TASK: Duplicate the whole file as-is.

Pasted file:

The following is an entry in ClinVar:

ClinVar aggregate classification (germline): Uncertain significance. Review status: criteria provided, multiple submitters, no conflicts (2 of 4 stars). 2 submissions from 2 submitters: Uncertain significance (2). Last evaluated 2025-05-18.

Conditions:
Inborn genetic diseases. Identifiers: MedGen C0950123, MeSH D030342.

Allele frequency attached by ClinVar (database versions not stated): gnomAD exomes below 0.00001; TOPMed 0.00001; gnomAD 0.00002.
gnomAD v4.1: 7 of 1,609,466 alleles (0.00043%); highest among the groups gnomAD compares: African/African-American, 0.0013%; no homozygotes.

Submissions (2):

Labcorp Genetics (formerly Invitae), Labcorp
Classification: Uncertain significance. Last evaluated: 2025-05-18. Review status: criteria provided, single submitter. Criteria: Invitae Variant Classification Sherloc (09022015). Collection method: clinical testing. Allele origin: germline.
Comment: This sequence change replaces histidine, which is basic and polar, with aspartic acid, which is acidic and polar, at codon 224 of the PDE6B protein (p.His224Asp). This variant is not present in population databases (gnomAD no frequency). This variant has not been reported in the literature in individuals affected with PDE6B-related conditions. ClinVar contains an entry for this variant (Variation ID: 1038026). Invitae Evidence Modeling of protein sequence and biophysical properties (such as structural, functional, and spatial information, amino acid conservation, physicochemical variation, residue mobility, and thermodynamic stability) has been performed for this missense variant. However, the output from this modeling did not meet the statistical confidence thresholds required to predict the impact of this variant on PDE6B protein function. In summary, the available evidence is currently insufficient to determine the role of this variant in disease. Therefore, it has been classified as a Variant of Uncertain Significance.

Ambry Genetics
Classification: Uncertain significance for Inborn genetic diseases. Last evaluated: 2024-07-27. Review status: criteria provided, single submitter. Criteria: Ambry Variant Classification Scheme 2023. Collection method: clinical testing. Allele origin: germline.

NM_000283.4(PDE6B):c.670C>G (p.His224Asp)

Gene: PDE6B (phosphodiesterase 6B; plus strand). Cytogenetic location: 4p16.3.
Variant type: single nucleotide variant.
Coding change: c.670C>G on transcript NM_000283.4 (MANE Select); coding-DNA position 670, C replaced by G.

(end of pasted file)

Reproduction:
The following is an entry in ClinVar:

ClinVar aggregate classification (germline): Uncertain significance. Review status: criteria provided, multiple submitters, no conflicts (2 of 4 stars). 2 submissions from 2 submitters: Uncertain significance (2). Last evaluated 2025-05-18.

Conditions:
Inborn genetic diseases. Identifiers: MedGen C0950123, MeSH D030342.

Allele frequency attached by ClinVar (database versions not stated): gnomAD exomes below 0.00001; TOPMed 0.00001; gnomAD 0.00002.
gnomAD v4.1: 7 of 1,609,466 alleles (0.00043%); highest among the groups gnomAD compares: African/African-American, 0.0013%; no homozygotes.

Submissions (2):

Labcorp Genetics (formerly Invitae), Labcorp
Classification: Uncertain significance. Last evaluated: 2025-05-18. Review status: criteria provided, single submitter. Criteria: Invitae Variant Classification Sherloc (09022015). Collection method: clinical testing. Allele origin: germline.
Comment: This sequence change replaces histidine, which is basic and polar, with aspartic acid, which is acidic and polar, at codon 224 of the PDE6B protein (p.His224Asp). This variant is not present in population databases (gnomAD no frequency). This variant has not been reported in the literature in individuals affected with PDE6B-related conditions. ClinVar contains an entry for this variant (Variation ID: 1038026). Invitae Evidence Modeling of protein sequence and biophysical properties (such as structural, functional, and spatial information, amino acid conservation, physicochemical variation, residue mobility, and thermodynamic stability) has been performed for this missense variant. However, the output from this modeling did not meet the statistical confidence thresholds required to predict the impact of this variant on PDE6B protein function. In summary, the available evidence is currently insufficient to determine the role of this variant in disease. Therefore, it has been classified as a Variant of Uncertain Significance.

Ambry Genetics
Classification: Uncertain significance for Inborn genetic diseases. Last evaluated: 2024-07-27. Review status: criteria provided, single submitter. Criteria: Ambry Variant Classification Scheme 2023. Collection method: clinical testing. Allele origin: germline.

NM_000283.4(PDE6B):c.670C>G (p.His224Asp)

Gene: PDE6B (phosphodiesterase 6B; plus strand). Cytogenetic location: 4p16.3.
Variant type: single nucleotide variant.
Coding change: c.670C>G on transcript NM_000283.4 (MANE Select); coding-DNA position 670, C replaced by G.